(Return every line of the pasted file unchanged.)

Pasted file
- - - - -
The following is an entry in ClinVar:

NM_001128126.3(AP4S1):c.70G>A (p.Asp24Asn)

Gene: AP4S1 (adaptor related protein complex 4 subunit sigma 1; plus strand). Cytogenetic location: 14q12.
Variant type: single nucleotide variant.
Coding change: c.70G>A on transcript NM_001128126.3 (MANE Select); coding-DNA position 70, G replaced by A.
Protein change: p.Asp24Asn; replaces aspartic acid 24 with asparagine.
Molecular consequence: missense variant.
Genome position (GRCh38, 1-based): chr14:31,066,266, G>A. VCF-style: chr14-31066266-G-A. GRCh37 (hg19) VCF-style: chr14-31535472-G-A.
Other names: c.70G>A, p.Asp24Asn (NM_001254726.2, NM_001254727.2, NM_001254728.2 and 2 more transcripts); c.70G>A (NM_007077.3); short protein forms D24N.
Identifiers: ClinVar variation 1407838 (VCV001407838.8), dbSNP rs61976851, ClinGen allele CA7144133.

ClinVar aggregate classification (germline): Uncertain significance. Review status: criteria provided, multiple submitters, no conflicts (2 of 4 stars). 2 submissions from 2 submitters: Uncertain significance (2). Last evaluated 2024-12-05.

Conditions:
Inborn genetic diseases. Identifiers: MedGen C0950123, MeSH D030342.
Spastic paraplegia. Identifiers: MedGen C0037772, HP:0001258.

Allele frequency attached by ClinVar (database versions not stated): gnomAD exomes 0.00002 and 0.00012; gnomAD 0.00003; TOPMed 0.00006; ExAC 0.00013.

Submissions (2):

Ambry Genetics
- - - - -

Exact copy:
The following is an entry in ClinVar:

NM_001128126.3(AP4S1):c.70G>A (p.Asp24Asn)

Gene: AP4S1 (adaptor related protein complex 4 subunit sigma 1; plus strand). Cytogenetic location: 14q12.
Variant type: single nucleotide variant.
Coding change: c.70G>A on transcript NM_001128126.3 (MANE Select); coding-DNA position 70, G replaced by A.
Protein change: p.Asp24Asn; replaces aspartic acid 24 with asparagine.
Molecular consequence: missense variant.
Genome position (GRCh38, 1-based): chr14:31,066,266, G>A. VCF-style: chr14-31066266-G-A. GRCh37 (hg19) VCF-style: chr14-31535472-G-A.
Other names: c.70G>A, p.Asp24Asn (NM_001254726.2, NM_001254727.2, NM_001254728.2 and 2 more transcripts); c.70G>A (NM_007077.3); short protein forms D24N.
Identifiers: ClinVar variation 1407838 (VCV001407838.8), dbSNP rs61976851, ClinGen allele CA7144133.

ClinVar aggregate classification (germline): Uncertain significance. Review status: criteria provided, multiple submitters, no conflicts (2 of 4 stars). 2 submissions from 2 submitters: Uncertain significance (2). Last evaluated 2024-12-05.

Conditions:
Inborn genetic diseases. Identifiers: MedGen C0950123, MeSH D030342.
Spastic paraplegia. Identifiers: MedGen C0037772, HP:0001258.

Allele frequency attached by ClinVar (database versions not stated): gnomAD exomes 0.00002 and 0.00012; gnomAD 0.00003; TOPMed 0.00006; ExAC 0.00013.

Submissions (2):

Ambry Genetics